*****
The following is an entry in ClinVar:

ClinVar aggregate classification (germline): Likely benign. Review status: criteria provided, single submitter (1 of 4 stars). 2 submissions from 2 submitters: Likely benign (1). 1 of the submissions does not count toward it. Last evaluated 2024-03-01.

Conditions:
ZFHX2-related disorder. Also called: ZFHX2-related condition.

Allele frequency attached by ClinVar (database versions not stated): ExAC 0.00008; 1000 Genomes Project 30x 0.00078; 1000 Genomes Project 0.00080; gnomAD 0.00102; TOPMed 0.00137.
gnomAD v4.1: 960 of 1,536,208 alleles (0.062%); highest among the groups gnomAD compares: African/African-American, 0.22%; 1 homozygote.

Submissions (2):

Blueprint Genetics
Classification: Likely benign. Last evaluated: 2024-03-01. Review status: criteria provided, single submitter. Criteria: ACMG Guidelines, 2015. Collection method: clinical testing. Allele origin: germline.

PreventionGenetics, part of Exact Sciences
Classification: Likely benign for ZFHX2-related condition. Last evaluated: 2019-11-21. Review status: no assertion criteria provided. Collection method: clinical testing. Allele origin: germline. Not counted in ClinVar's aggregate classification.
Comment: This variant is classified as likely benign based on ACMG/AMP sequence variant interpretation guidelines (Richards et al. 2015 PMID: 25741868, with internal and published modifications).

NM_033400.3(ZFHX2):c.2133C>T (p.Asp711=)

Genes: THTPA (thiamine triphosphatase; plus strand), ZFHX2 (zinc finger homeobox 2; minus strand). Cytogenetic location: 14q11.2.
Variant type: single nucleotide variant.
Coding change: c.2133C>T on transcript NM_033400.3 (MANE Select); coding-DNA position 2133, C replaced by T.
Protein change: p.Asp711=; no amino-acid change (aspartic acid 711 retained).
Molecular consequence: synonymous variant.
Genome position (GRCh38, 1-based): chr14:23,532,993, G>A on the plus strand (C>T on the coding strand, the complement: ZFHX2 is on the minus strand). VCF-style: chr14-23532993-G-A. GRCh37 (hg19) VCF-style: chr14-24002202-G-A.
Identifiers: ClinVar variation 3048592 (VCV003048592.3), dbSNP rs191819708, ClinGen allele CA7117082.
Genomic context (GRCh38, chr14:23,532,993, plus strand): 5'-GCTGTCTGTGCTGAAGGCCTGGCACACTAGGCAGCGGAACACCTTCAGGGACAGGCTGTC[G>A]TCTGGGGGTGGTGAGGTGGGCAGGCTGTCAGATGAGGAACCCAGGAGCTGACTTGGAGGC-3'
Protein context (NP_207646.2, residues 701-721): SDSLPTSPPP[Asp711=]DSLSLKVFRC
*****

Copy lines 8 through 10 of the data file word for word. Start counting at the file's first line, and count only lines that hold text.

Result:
Blueprint Genetics
Classification: Likely benign. Last evaluated: 2024-03-01. Review status: criteria provided, single submitter. Criteria: ACMG Guidelines, 2015. Collection method: clinical testing. Allele origin: germline.

PreventionGenetics, part of Exact Sciences